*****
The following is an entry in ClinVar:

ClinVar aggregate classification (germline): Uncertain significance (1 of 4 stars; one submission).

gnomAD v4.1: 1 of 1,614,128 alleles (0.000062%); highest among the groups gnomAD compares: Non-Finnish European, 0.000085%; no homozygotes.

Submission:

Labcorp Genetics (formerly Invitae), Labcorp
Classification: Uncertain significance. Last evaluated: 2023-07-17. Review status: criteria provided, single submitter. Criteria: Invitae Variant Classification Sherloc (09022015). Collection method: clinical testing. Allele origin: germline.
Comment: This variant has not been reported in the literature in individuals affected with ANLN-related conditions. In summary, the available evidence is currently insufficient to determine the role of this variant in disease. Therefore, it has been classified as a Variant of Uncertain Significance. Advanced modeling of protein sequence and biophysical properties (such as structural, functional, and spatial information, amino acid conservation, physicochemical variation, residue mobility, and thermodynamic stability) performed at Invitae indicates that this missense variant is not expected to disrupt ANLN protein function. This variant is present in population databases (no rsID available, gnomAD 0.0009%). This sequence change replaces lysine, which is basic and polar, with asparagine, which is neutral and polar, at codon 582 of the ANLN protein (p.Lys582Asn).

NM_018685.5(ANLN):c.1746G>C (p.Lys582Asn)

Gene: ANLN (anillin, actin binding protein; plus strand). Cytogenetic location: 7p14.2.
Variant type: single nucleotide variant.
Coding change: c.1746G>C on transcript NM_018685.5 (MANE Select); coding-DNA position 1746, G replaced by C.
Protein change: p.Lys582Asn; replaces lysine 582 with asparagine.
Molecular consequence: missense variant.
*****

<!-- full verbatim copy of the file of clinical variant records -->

The following is an entry in ClinVar:

ClinVar aggregate classification (germline): Uncertain significance (1 of 4 stars; one submission).

gnomAD v4.1: 1 of 1,614,128 alleles (0.000062%); highest among the groups gnomAD compares: Non-Finnish European, 0.000085%; no homozygotes.

Submission:

Labcorp Genetics (formerly Invitae), Labcorp
Classification: Uncertain significance. Last evaluated: 2023-07-17. Review status: criteria provided, single submitter. Criteria: Invitae Variant Classification Sherloc (09022015). Collection method: clinical testing. Allele origin: germline.
Comment: This variant has not been reported in the literature in individuals affected with ANLN-related conditions. In summary, the available evidence is currently insufficient to determine the role of this variant in disease. Therefore, it has been classified as a Variant of Uncertain Significance. Advanced modeling of protein sequence and biophysical properties (such as structural, functional, and spatial information, amino acid conservation, physicochemical variation, residue mobility, and thermodynamic stability) performed at Invitae indicates that this missense variant is not expected to disrupt ANLN protein function. This variant is present in population databases (no rsID available, gnomAD 0.0009%). This sequence change replaces lysine, which is basic and polar, with asparagine, which is neutral and polar, at codon 582 of the ANLN protein (p.Lys582Asn).

NM_018685.5(ANLN):c.1746G>C (p.Lys582Asn)

Gene: ANLN (anillin, actin binding protein; plus strand). Cytogenetic location: 7p14.2.
Variant type: single nucleotide variant.
Coding change: c.1746G>C on transcript NM_018685.5 (MANE Select); coding-DNA position 1746, G replaced by C.
Protein change: p.Lys582Asn; replaces lysine 582 with asparagine.
Molecular consequence: missense variant.